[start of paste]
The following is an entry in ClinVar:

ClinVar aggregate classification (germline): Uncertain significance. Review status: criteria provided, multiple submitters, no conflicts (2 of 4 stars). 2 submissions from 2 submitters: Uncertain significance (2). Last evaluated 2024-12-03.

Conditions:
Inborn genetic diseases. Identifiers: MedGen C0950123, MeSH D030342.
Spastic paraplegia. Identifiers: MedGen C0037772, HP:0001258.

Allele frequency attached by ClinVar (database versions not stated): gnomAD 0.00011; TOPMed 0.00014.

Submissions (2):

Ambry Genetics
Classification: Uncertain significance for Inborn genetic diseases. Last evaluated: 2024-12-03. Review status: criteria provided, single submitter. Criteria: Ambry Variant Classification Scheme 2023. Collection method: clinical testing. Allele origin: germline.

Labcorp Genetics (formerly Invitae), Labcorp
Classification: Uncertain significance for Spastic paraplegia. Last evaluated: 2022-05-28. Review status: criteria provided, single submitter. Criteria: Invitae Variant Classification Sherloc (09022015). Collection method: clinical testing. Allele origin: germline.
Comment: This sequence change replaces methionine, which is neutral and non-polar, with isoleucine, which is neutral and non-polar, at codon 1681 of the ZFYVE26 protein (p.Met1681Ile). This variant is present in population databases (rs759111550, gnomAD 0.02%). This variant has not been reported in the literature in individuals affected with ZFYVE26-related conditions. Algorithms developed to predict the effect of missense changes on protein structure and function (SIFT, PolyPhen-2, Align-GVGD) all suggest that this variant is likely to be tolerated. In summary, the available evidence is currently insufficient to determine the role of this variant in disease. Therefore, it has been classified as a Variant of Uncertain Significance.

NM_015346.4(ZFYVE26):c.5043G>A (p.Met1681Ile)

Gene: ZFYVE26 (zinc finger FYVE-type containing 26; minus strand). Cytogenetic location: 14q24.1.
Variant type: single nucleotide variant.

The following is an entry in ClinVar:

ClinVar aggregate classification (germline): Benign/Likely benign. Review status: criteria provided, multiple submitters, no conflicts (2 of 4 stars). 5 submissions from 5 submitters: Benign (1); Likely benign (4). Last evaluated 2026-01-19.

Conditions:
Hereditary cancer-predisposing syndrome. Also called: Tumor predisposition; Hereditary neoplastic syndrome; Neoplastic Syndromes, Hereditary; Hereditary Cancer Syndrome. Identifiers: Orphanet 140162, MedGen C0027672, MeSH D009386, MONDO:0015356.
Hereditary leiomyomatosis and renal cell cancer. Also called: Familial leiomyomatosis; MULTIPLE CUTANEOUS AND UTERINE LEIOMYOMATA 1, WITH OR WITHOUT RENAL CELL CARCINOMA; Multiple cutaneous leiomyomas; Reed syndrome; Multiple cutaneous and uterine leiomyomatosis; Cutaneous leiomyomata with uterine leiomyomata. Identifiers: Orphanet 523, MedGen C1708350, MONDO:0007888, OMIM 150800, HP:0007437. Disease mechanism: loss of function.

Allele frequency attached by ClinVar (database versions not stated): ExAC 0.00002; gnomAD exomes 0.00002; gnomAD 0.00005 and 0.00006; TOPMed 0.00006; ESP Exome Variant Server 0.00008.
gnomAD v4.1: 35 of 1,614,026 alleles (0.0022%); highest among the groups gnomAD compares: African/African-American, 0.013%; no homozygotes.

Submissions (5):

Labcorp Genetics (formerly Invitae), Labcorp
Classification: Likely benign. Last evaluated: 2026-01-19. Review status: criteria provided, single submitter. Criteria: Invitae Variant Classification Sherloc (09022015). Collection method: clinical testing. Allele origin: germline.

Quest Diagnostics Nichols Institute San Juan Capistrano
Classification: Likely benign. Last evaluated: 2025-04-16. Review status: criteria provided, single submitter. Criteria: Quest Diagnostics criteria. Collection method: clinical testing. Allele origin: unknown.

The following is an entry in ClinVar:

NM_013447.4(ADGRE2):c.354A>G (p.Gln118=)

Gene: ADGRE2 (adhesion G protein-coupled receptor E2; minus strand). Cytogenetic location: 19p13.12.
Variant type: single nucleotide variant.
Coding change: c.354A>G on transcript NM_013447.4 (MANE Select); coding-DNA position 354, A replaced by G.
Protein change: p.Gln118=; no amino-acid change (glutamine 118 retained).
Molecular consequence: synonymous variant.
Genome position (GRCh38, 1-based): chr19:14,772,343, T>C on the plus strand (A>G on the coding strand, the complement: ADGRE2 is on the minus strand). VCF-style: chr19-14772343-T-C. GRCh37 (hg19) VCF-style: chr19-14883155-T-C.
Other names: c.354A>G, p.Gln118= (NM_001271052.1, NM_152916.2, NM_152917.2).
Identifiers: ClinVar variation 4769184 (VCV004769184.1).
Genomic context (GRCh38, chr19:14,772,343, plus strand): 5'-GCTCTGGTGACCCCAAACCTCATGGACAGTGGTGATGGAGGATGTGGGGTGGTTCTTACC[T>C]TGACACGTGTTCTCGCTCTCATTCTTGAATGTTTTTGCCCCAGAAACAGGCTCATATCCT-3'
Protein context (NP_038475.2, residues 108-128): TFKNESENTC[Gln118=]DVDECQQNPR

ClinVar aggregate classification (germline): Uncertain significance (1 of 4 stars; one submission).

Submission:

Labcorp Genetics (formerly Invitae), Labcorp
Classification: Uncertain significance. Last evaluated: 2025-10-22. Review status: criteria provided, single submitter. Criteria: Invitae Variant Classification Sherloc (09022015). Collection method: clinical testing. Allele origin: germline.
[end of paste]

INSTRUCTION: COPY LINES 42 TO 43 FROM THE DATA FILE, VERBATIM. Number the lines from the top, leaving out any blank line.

Labcorp Genetics (formerly Invitae), Labcorp
Classification: Uncertain significance. Last evaluated: 2025-10-22. Review status: criteria provided, single submitter. Criteria: Invitae Variant Classification Sherloc (09022015). Collection method: clinical testing. Allele origin: germline.